Ultraviolet lights could reduce the spread of tuberculosis (TB) in hospital wards and waiting rooms by 70%, according to research from Imperial College London, the University of Leeds, Hospital Nacional Dos de Mayo, Lima, Perú, and other international institutions. Published in PLoS Medicine, the study explored the transmission of tuberculosis from infected patients to guinea pigs. Findings suggest that installing ultraviolet C (UVC) lights in hospitals could help reduce the transmission of TB, including drug-resistant strains.
Researchers found that TB bacteria spread when an infected patient coughs can be killed by hanging a shielded UVC light from the ceiling with a fan to mix the air. UVC light kills tuberculosis bacteria, including drug-resistant strains, by damaging their DNA so they cannot infect people, grow, or divide. It is already used at high intensity to disinfect empty ambulances and operating theatres.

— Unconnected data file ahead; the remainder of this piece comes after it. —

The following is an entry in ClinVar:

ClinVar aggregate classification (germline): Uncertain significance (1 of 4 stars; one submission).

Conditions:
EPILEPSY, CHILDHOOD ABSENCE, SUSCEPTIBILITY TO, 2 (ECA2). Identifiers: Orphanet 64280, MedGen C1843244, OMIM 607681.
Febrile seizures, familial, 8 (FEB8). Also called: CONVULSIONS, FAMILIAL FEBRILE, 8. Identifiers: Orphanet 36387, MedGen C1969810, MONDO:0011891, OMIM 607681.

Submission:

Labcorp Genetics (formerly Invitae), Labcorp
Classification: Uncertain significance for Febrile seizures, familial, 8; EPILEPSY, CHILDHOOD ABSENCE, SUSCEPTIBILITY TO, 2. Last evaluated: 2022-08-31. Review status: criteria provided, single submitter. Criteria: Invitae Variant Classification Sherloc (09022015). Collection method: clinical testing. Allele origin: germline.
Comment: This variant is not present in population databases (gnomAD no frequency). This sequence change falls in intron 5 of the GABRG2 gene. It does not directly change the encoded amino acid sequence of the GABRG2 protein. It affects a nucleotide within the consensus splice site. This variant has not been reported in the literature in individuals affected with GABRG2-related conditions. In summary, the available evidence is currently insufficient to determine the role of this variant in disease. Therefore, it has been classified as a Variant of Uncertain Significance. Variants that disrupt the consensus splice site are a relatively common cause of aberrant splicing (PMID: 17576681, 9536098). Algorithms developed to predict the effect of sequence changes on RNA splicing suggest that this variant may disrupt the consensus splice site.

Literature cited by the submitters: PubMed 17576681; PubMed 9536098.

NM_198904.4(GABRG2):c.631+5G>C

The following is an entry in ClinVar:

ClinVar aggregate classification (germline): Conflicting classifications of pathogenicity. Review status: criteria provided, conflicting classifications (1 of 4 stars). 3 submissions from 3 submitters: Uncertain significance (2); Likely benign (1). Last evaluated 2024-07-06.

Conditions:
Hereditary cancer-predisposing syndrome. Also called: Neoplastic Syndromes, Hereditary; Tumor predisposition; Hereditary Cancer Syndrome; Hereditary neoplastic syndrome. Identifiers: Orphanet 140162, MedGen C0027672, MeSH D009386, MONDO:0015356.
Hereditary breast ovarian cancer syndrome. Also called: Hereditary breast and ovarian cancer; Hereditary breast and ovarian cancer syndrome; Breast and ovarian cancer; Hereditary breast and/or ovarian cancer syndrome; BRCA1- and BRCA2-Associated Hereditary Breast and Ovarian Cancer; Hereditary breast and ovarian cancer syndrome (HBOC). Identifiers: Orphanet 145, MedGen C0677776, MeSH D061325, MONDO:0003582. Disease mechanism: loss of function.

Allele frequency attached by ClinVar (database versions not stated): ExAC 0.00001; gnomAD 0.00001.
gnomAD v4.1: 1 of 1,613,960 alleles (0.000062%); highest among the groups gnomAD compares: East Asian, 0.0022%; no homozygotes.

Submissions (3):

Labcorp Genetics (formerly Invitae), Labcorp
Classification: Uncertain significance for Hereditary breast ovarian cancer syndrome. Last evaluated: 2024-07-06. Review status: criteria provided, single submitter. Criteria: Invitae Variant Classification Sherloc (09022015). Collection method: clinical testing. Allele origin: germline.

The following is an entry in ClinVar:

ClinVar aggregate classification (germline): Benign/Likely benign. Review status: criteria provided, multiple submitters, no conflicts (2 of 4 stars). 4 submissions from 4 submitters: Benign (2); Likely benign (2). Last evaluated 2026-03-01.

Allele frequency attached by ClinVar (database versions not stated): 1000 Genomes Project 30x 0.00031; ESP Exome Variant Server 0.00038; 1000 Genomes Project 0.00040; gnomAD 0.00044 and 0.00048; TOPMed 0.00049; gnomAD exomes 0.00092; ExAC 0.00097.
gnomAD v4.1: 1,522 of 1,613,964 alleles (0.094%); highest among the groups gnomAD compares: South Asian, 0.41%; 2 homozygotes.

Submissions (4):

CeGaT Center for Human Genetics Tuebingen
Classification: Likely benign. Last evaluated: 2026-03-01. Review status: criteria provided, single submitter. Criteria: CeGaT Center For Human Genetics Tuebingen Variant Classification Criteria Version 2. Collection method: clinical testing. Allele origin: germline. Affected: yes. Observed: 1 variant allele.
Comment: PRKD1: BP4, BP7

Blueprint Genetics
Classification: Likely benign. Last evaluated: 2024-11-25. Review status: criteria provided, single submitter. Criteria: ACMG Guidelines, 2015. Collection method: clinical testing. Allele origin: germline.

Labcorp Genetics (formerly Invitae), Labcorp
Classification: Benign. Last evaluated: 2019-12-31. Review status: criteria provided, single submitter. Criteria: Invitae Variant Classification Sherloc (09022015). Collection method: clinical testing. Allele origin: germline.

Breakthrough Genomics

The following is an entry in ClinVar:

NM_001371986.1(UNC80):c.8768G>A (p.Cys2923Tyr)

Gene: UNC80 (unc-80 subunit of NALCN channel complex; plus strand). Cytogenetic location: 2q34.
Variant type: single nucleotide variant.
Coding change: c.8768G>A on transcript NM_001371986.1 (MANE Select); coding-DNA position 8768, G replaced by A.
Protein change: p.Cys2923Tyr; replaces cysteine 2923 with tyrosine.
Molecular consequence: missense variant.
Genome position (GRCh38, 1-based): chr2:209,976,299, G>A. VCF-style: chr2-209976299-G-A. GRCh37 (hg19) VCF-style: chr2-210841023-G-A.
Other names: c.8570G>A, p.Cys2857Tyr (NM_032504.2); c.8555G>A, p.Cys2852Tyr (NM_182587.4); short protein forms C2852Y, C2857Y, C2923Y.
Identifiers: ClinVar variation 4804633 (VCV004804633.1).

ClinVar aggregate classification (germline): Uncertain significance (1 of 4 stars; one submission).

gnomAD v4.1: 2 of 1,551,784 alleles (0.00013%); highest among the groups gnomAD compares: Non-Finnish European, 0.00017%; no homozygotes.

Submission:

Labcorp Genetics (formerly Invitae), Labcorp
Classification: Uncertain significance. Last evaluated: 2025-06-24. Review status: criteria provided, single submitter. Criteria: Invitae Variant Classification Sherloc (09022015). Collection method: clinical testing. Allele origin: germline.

"When people are crowded together in a hospital waiting room, it may take just one cough to infect several vulnerable patients. Our previous research showed that opening windows in a room is a simple way to reduce the risk of tuberculosis transmission, but this is climate-dependent—you can’t open the windows in the intensive care ward of a Siberian hospital for example," says Principal investigator Rod Escombe, MD, PhD, from the Wellcome Trust Centre for Clinical Tropical Medicine at Imperial College London, in a press release on the study.
Plans are already underway to install upper room UV lights in the chest clinic at St Mary’s Hospital, part of the Imperial College Healthcare NHS Trust, which will be the first hospital to have them in the UK.
A typical UVC ceiling light costs around US$350 making implementing the use of UVC lights a comparatively low-cost measure. The researchers are now working to develop more affordable US$100 units.
"The lights must be set high enough to ensure patients and health workers are not overexposed, but if the lights only treat air at that level, there will be little benefit. To be most effective, ventilation systems need to create a constant flow of treated air down to patient level, and potentially infected air up towards the lights," says Cath Noakes, PhD from the University of Leeds‘ Faculty of Engineering.